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Portfolio Sample translations submitted: 1
English to Indonesian: Mowgli's Brother
General field: Art/Literary
Detailed field: Poetry & Literature
Source text - English
Mowgli's Brothers
Now Rann the Kite brings home the night
That Mang the Bat sets free—
The herds are shut in byre and hut
For loosed till dawn are we.
This is the hour of pride and power,
Talon and tush and claw.
Oh, hear the call!—Good hunting all
That keep the Jungle Law!
Night-Song in the Jungle

It was seven o'clock of a very warm evening in the Seeonee hills when Father Wolf woke up from his day's rest, scratched himself, yawned, and spread out his paws one after the other to get rid of the sleepy feeling in their tips. Mother Wolf lay with her big gray nose dropped across her four tumbling, squealing cubs, and the moon shone into the mouth of the cave where they all lived. "Augrh!" said Father Wolf. "It is time to hunt again." He was going to spring down hill when a little shadow with a bushy tail crossed the threshold and whined: "Good luck go with you, O Chief of the Wolves. And good luck and strong white teeth go with noble children that they may never forget the hungry in this world."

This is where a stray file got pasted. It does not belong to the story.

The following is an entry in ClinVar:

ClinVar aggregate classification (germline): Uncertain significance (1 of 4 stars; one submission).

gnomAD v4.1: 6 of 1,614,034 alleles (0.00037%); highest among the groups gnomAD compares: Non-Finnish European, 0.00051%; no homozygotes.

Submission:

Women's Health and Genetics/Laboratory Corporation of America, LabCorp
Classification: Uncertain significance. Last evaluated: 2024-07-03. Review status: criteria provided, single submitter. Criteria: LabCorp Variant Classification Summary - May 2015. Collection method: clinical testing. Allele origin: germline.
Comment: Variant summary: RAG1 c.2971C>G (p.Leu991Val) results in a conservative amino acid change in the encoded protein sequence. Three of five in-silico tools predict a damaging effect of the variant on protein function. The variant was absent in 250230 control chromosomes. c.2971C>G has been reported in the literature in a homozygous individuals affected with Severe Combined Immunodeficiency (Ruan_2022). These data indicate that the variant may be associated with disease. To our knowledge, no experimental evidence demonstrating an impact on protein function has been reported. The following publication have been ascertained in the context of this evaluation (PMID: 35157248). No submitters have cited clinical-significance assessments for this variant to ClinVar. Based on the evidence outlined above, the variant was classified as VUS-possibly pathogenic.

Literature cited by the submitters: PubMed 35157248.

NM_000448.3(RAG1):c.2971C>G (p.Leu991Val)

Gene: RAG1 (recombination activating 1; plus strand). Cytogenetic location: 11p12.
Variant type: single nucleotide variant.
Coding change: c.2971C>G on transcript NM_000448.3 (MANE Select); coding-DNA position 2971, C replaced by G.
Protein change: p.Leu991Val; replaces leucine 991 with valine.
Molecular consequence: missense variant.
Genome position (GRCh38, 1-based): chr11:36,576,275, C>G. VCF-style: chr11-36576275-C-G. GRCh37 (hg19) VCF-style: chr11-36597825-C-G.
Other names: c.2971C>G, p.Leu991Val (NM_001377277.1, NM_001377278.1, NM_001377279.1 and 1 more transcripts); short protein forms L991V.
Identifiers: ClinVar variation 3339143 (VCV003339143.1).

It was the jackal—Tabaqui, the Dish-licker—and the wolves of India despise Tabaqui because he runs about making mischief, and telling tales, and eating rags and pieces of leather from the village rubbish-heaps. But they are afraid of him too, because Tabaqui, more than anyone else in the jungle, is apt to go mad, and then he forgets that he was ever afraid of anyone, and runs through the forest biting everything in his way. Even the tiger runs and hides when little Tabaqui goes mad, for madness is the most disgraceful thing that can overtake a wild creature. We call it hydrophobia, but they call it dewanee—the madness—and run.
"Enter, then, and look," said Father Wolf stiffly, "but there is no food here."
"For a wolf, no," said Tabaqui, "but for so mean a person as myself a dry bone is a good feast. Who are we, the Gidur-log [the jackal people], to pick and choose?" He scuttled to the back of the cave, where he found the bone of a buck with some meat on it, and sat cracking the end merrily.
"All thanks for this good meal," he said, licking his lips. "How beautiful are the noble children! How large are their eyes! And so young too! Indeed, indeed, I might have remembered that the children of kings are men from the beginning."